refers to the Scottish clergy being then freed 
from secular services and exactions, seems 
more probable than that of Mr. E. W. Ro- 
bertson, that it indicates a transfer of the pri- 
vileges of the church of Dunkeld to that of St. 
Andrews. That in some form Gregory was a 
benefactor of the church is certain, and ac- 
counts for the epithet of Great given to him 
by the later chroniclers and historians, and 
perhaps for the dedication of the church of 
Ecclesgreig in the Mearns in his honour. Mr. 
Robertson, following some of the later ' Chro- 
nicles,' assumes that Gregory continued to 
reign, along with the next king, Donald, the 
son of Constantine, for seven years, and that 
his reign therefore lasted till 896. But this 
is inconsistent with the earliest l Chronicle 
of the Picts and Scots/ which distinctly states 
that he was expelled, along with his ward 
Eocha, and names Donald as their successor. 
According to the same class of authorities 
he died at Dunadeer, and was buried at 
Scone. But the place of his death is not really 
known. Some chronicles place it at Done- 
doune, which Chalmers identified with Duna- 
deer in Gareoch, although Skene identifies it 
with Dundurn, a fort on the Earn.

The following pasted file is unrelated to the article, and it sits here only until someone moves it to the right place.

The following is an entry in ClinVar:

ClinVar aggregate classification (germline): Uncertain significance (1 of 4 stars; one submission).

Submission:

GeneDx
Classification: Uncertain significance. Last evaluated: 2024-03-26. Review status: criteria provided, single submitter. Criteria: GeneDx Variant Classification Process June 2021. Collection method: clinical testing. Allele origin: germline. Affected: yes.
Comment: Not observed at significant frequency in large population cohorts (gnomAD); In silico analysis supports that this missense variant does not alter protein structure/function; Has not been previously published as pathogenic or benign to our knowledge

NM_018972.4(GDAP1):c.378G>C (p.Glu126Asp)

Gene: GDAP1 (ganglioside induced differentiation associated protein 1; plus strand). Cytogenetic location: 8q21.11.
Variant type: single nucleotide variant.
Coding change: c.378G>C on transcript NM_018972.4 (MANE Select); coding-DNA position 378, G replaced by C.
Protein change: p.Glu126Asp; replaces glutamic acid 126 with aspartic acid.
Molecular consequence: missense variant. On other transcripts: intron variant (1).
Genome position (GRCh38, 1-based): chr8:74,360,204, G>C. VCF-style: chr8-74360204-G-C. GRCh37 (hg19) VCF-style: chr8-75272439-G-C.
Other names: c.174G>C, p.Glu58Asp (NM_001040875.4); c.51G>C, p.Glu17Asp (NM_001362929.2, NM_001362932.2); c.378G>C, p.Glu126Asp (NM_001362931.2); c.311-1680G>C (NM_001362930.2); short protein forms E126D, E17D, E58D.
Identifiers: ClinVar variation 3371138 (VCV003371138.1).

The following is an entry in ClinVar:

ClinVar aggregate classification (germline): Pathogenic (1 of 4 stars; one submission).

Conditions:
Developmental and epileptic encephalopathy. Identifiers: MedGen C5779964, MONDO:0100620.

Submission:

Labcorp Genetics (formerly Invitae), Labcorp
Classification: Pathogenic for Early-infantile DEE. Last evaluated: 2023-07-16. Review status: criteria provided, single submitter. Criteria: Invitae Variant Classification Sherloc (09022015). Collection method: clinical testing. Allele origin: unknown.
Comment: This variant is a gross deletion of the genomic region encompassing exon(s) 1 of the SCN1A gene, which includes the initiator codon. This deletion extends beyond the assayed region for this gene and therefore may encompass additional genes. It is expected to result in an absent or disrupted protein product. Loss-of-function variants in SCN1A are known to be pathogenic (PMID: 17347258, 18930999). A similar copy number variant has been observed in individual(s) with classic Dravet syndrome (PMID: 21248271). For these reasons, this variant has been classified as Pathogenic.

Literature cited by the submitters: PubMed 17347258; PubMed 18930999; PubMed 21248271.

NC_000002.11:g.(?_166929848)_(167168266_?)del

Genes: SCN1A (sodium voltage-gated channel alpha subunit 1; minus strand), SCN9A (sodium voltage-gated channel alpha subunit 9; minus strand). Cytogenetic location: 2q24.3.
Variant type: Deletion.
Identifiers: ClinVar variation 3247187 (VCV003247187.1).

Buchanan, as usual, amplifies even the 
amplifications of Fordoun ; but all that is 
known with reasonable certainty of this king 
is contained in the above narrative, mainly 
taken from Skene. 

[Chronicles of the Picts and Scots ; Robertson's 
Scotland under her Early Kings ; Skene's Celtic 
Scotland, vol. i.] JE. M. 

TER (fl. 1270), historian, entered the monas- 
tery of St. Peter's at Gloucester, according 
to his own account, on 29 Oct. 1237 (MS. 
Cott. Vesp. A. v. f. 201 recto), and is stated 
to have lived there for sixty years. He 
wrote the annals of his monastery from 682 
to 1290, a work which has only survived in 
an epitome made by Lawrence Noel, and 
now contained in Cotton MS. Yesp. A. v. 
ff. 198-203. It consists almost entirely of 

obits and of notices relating to events which 
concerned his own monastery or the town of